Xbox One, PS4, PC,
February 14, 2020
Darksiders has had an interesting journey as a franchise since it first launched a whole decade ago, with its sequels never quite living up to the excitement and nostalgia that the original tapped into. With Darksiders 3 failing to bring the franchise up to modern gaming standards, a shift in genres to a top-down Diablo-esque point of view seemed like a strange move. Still, Darksiders Genesis released on PC at the end of 2019 and is now available on consoles, proving that the isometric style somehow does work with the action-packed platforming gameplay the series is known for. It has its challenges, but as far as forays into new territories go, this is a pretty successful one.
Darksiders Genesis introduces a new horseman, Strife, who specialises in ranged attacks and gunplay, while War from the original game is back with his more melee hack ‘n’ slash style. The two brothers are the stars of the story, and you can switch between them at any time. The narrative is set thousands of years in the past and tells the story of how the Four Horsemen were tasked with the destruction of the Nephilim and then the eradication of Hell’s master demons following the fall of Eden. It sounds complex, but what it really amounts as an excuse to “kill all the dudes in each level” and get to the end to collect some sort of trinket to bring back to base. It’s also told mostly through static dialogue, which leaves a lot to be desired.
It’s a shame that the other two horseman introduced in the other games don’t make appearances here, but this does allow for a tighter level design as the focus is only on two characters and their abilities instead of trying to juggle four. Still, the levels are designed for multiple play-throughs, with plenty of hidden secrets in each of them allowing you to upgrade your character and acquire important currency to purchase abilities. At first, levels seem almost too big in scope, but this is to allow a good reason to come back when you’ve acquired new gear to access previously out-of-reach areas and claim the associated loot.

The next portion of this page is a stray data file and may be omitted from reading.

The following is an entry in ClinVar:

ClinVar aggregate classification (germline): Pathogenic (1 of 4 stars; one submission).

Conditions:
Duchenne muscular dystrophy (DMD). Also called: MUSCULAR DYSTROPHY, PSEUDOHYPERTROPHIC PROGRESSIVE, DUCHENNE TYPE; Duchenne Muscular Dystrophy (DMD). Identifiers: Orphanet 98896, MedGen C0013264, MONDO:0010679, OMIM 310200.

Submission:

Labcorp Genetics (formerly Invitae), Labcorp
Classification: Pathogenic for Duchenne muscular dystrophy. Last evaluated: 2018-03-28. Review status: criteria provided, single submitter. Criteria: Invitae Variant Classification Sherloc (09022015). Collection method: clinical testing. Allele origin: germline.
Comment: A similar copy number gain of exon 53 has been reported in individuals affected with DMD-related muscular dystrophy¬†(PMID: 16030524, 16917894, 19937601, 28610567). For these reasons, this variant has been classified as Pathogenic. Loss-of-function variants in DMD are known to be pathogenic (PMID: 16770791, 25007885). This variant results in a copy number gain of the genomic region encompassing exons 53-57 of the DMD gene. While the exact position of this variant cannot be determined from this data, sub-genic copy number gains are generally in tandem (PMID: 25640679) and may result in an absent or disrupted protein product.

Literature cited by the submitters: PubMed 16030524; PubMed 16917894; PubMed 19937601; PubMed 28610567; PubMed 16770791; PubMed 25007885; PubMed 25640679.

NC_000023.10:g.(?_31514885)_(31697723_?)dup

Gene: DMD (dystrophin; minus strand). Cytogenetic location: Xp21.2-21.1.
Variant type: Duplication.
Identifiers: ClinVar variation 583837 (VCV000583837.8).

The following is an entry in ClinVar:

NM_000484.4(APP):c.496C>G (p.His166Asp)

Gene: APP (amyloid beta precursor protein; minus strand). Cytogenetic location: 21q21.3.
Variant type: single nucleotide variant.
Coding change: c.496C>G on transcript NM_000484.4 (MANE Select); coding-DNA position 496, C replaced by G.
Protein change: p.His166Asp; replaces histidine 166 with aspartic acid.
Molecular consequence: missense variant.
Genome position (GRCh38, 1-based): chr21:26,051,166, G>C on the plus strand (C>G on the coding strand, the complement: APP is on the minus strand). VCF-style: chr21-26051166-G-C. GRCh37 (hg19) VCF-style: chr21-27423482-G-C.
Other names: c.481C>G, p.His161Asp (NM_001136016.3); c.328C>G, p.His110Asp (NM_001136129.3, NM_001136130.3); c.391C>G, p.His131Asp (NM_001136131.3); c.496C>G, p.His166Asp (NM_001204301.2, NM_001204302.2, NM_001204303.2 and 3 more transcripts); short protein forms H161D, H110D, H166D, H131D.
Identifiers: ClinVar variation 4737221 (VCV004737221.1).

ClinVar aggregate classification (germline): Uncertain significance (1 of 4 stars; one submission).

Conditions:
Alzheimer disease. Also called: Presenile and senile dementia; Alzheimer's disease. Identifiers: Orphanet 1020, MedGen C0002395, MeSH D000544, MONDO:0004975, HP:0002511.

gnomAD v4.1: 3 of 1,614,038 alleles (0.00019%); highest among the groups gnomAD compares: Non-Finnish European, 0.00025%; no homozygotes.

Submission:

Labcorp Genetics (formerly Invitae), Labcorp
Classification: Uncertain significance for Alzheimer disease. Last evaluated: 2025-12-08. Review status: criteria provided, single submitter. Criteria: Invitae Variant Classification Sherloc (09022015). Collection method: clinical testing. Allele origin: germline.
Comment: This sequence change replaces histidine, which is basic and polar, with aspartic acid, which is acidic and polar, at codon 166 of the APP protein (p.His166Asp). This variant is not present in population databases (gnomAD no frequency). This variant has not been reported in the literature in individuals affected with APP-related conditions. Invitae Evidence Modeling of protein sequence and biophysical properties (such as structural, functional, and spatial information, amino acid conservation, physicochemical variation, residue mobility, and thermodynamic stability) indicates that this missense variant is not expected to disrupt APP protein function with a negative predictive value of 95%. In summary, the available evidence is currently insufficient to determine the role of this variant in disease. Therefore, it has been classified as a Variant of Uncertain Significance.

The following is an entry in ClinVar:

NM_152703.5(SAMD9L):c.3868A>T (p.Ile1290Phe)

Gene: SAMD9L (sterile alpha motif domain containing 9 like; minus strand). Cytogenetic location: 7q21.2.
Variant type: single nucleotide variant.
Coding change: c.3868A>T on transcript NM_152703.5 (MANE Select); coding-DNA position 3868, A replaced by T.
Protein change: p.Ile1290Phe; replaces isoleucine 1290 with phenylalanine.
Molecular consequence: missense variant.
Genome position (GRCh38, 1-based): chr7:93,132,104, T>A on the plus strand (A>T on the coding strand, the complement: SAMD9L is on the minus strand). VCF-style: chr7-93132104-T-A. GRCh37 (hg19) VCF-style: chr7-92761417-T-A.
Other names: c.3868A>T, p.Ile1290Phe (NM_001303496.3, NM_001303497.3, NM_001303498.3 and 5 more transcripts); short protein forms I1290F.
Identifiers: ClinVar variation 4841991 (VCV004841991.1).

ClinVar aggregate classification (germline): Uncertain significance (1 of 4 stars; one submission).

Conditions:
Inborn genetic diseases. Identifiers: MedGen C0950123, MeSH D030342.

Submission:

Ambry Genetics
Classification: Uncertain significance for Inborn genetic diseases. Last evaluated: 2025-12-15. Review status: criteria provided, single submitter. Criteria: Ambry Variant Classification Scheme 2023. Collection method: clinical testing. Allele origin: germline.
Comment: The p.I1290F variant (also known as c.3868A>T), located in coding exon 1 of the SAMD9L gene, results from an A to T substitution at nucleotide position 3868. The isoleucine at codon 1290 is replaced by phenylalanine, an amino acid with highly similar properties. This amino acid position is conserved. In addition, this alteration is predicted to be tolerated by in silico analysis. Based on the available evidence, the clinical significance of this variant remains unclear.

The map you can access to get a feel for your surroundings isn’t very helpful, though. It highlights the area you’re in and not the characters, which means that in larger spaces it’s a bit of a stab in the dark as to your exact location. No objective markers meant that we sometimes found ourselves unaware of the next step in our mission, leaving us running in circles. This meant we did tend to explore every nook and cranny we could, but it extended some play sessions well beyond what I was expecting by nature of us being kind of lost.
Additional areas in each level also open up as you acquire more skills; Genesis does a good job of tantalisingly dangling the carrot of places to come back and visit later. Platforming elements also make their presence known, and they mostly work okay, even if I was habitually trying to move the camera myself to change perspectives (despite this being impossible). The perspective makes things a little tricky but it does give you a bit of a breather to the constant stream of combat.